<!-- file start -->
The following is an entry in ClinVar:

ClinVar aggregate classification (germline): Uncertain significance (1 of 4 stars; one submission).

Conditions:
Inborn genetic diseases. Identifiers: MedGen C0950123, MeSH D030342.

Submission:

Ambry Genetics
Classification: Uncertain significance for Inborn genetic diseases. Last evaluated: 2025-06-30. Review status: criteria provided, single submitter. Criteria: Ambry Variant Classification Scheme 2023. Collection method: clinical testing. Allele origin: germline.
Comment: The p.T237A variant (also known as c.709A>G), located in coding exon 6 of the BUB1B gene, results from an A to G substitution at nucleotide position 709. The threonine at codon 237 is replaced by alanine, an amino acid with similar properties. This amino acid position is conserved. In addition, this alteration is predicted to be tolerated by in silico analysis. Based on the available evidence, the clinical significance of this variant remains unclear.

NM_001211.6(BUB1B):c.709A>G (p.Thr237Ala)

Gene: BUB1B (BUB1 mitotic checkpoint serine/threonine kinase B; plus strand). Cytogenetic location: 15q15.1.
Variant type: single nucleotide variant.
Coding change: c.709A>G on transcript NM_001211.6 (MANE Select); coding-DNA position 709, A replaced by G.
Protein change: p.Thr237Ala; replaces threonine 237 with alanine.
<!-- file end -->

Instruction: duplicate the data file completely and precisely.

The following is an entry in ClinVar:

ClinVar aggregate classification (germline): Uncertain significance (1 of 4 stars; one submission).

Conditions:
Inborn genetic diseases. Identifiers: MedGen C0950123, MeSH D030342.

Submission:

Ambry Genetics
Classification: Uncertain significance for Inborn genetic diseases. Last evaluated: 2025-06-30. Review status: criteria provided, single submitter. Criteria: Ambry Variant Classification Scheme 2023. Collection method: clinical testing. Allele origin: germline.
Comment: The p.T237A variant (also known as c.709A>G), located in coding exon 6 of the BUB1B gene, results from an A to G substitution at nucleotide position 709. The threonine at codon 237 is replaced by alanine, an amino acid with similar properties. This amino acid position is conserved. In addition, this alteration is predicted to be tolerated by in silico analysis. Based on the available evidence, the clinical significance of this variant remains unclear.

NM_001211.6(BUB1B):c.709A>G (p.Thr237Ala)

Gene: BUB1B (BUB1 mitotic checkpoint serine/threonine kinase B; plus strand). Cytogenetic location: 15q15.1.
Variant type: single nucleotide variant.
Coding change: c.709A>G on transcript NM_001211.6 (MANE Select); coding-DNA position 709, A replaced by G.
Protein change: p.Thr237Ala; replaces threonine 237 with alanine.